power off - with the machine stationary and appropriately isolated from all power sources, eg electricity, compressed air, and hydraulic pressure;
power on - with power sources restored to the machine. These tests can be either: ■ static - with the machine stationary; or ■ dynamic - with the machine operational.
Power-on tests should be carried out after completion of the relevant power-off checks and in accordance with a safe system of work. Individual machines will have their own combination of guards and/or safety devices. Before you start your inspection you will need to clearly identify what safeguarding arrangements are provided and therefore which checks are relevant. Trial strokes Trial strokes should always be carried out with all safeguards in place. Additional tests Some types of guard (eg sequentially operated) may require additional checks to those set out in this guidance; in such cases the manufacturer’s guidance should be followed. Completion of inspection and tests If the guarding system or safety device fails any of these inspections and tests: ■ ■ ■ ■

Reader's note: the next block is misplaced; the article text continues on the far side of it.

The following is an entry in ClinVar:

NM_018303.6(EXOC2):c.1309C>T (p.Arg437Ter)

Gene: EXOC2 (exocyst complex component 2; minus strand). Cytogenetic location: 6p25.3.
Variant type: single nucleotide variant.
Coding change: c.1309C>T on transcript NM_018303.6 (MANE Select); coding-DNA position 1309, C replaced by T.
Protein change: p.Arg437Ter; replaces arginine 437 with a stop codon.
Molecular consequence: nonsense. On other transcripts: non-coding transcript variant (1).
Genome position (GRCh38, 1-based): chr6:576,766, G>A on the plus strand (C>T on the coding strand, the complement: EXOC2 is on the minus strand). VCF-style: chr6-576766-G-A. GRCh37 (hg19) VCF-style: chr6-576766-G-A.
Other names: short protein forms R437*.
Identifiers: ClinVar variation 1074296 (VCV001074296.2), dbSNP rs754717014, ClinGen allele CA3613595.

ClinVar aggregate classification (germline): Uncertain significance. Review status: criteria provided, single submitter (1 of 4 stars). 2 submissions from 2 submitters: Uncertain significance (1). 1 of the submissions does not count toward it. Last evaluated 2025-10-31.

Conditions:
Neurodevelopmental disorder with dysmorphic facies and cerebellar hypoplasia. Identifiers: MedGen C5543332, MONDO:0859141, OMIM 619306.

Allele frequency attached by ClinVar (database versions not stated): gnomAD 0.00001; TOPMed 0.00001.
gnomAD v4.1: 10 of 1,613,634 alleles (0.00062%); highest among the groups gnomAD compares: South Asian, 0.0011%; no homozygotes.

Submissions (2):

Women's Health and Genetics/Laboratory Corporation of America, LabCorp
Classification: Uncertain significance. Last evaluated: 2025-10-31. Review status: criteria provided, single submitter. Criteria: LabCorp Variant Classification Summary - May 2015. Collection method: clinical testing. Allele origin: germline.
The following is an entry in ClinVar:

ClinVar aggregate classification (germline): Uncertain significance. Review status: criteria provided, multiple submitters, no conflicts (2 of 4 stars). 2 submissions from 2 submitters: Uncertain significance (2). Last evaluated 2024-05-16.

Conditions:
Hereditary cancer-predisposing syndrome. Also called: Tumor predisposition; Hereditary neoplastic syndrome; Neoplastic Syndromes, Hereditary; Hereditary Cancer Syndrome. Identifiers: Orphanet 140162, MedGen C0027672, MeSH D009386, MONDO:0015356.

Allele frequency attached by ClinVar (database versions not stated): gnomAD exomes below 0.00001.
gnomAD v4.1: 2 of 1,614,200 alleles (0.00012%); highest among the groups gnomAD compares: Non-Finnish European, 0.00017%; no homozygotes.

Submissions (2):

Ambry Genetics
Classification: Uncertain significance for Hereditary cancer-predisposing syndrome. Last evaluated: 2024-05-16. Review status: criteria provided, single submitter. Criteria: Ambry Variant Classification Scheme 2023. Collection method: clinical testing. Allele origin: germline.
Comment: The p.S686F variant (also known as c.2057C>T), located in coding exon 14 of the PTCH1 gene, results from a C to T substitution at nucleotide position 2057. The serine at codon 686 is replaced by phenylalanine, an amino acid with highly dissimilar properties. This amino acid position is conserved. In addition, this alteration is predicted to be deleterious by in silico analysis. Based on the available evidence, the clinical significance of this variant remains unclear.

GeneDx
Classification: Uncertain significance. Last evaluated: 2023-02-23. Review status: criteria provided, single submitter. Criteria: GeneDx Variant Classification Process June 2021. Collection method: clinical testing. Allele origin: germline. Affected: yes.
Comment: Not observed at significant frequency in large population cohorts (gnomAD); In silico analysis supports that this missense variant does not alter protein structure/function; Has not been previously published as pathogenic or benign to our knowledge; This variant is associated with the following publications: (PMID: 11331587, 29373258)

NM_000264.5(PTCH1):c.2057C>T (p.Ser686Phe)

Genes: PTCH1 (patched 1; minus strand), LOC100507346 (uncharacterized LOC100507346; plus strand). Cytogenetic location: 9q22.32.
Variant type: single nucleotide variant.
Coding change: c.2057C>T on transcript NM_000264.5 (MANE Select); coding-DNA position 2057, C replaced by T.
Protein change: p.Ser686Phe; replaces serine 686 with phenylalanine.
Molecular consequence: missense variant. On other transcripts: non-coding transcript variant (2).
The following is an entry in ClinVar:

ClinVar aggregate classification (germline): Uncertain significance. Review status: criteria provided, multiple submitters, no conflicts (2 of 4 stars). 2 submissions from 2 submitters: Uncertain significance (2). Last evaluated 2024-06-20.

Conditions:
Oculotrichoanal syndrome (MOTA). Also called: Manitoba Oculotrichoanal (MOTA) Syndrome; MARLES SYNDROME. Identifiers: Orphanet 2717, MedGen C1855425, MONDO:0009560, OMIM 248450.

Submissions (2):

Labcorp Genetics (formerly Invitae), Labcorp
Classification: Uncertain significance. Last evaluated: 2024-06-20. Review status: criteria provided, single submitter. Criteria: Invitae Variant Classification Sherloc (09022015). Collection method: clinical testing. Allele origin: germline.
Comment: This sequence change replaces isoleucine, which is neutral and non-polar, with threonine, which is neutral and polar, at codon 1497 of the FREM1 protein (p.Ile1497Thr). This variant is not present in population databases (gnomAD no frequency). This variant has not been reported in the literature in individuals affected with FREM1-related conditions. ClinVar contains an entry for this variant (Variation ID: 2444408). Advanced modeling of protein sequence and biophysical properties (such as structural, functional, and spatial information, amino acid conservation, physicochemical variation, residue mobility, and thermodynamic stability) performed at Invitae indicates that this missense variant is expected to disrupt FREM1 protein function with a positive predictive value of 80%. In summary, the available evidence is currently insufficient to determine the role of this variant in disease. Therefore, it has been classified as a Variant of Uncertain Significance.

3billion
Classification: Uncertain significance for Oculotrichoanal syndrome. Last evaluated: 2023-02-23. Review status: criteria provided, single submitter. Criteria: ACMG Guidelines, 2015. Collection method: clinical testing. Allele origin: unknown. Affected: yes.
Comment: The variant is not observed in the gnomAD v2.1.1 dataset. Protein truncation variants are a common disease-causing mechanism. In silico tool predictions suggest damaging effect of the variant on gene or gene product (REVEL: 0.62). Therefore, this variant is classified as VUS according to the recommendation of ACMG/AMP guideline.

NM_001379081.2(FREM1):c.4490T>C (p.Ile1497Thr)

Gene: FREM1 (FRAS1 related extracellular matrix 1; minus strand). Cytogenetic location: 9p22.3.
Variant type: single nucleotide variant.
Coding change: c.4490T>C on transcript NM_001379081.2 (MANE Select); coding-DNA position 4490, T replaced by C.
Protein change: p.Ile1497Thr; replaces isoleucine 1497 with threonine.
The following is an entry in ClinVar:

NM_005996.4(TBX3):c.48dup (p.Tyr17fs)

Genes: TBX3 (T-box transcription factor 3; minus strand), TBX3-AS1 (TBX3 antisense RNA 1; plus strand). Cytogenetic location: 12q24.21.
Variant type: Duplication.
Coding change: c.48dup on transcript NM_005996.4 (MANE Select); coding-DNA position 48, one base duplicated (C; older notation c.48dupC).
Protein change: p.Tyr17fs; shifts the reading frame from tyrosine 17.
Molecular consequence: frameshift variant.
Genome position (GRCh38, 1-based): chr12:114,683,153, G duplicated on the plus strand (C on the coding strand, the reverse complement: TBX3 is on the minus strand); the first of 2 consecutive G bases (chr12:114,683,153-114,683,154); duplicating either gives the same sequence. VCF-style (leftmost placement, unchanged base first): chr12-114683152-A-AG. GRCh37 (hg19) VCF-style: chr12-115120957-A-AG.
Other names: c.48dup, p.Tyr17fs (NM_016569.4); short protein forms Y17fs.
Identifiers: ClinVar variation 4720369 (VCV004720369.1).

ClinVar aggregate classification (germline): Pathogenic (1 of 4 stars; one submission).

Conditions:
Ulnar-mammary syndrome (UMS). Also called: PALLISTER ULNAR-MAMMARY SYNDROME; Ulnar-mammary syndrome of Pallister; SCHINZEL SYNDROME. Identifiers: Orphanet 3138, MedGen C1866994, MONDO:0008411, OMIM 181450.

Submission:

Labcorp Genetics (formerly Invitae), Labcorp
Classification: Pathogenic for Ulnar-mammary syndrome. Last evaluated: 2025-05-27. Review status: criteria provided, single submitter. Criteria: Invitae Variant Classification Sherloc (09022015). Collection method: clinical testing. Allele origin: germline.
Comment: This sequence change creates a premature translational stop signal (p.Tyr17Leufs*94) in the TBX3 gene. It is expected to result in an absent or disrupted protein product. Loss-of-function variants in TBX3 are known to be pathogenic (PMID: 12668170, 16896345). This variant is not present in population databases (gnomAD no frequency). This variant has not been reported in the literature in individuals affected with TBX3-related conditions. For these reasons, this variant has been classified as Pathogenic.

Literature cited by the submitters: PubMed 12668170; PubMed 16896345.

switch the press off and isolate it; attach a suitable warning label; inform the supervisor and operators; do not use it until appropriate remedial action has been taken.
The press certificate should only be completed, signed and dated upon satisfactory completion of all inspections and tests. Operators and supervisors should be informed that checks are completed and the press is safe to use.